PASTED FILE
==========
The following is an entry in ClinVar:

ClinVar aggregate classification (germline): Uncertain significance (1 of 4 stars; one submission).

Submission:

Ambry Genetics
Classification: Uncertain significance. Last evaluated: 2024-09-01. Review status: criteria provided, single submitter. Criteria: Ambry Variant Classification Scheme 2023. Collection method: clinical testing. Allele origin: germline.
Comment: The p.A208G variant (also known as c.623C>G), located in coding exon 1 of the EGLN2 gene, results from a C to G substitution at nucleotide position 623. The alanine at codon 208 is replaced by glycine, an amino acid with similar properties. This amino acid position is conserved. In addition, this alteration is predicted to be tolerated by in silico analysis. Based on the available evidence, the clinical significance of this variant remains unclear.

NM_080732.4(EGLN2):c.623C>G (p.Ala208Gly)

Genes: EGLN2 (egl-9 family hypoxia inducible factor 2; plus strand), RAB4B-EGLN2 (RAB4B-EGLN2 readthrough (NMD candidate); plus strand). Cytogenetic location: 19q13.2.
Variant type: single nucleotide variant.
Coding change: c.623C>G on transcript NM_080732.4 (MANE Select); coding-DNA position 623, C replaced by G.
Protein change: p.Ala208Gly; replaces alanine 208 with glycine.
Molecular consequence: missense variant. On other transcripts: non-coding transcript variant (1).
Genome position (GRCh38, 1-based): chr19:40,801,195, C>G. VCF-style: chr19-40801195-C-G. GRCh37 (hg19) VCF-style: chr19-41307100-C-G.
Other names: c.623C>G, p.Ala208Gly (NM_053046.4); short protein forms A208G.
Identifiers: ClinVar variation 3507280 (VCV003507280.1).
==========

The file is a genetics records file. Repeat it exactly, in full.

The following is an entry in ClinVar:

ClinVar aggregate classification (germline): Uncertain significance (1 of 4 stars; one submission).

Submission:

Ambry Genetics
Classification: Uncertain significance. Last evaluated: 2024-09-01. Review status: criteria provided, single submitter. Criteria: Ambry Variant Classification Scheme 2023. Collection method: clinical testing. Allele origin: germline.
Comment: The p.A208G variant (also known as c.623C>G), located in coding exon 1 of the EGLN2 gene, results from a C to G substitution at nucleotide position 623. The alanine at codon 208 is replaced by glycine, an amino acid with similar properties. This amino acid position is conserved. In addition, this alteration is predicted to be tolerated by in silico analysis. Based on the available evidence, the clinical significance of this variant remains unclear.

NM_080732.4(EGLN2):c.623C>G (p.Ala208Gly)

Genes: EGLN2 (egl-9 family hypoxia inducible factor 2; plus strand), RAB4B-EGLN2 (RAB4B-EGLN2 readthrough (NMD candidate); plus strand). Cytogenetic location: 19q13.2.
Variant type: single nucleotide variant.
Coding change: c.623C>G on transcript NM_080732.4 (MANE Select); coding-DNA position 623, C replaced by G.
Protein change: p.Ala208Gly; replaces alanine 208 with glycine.
Molecular consequence: missense variant. On other transcripts: non-coding transcript variant (1).
Genome position (GRCh38, 1-based): chr19:40,801,195, C>G. VCF-style: chr19-40801195-C-G. GRCh37 (hg19) VCF-style: chr19-41307100-C-G.
Other names: c.623C>G, p.Ala208Gly (NM_053046.4); short protein forms A208G.
Identifiers: ClinVar variation 3507280 (VCV003507280.1).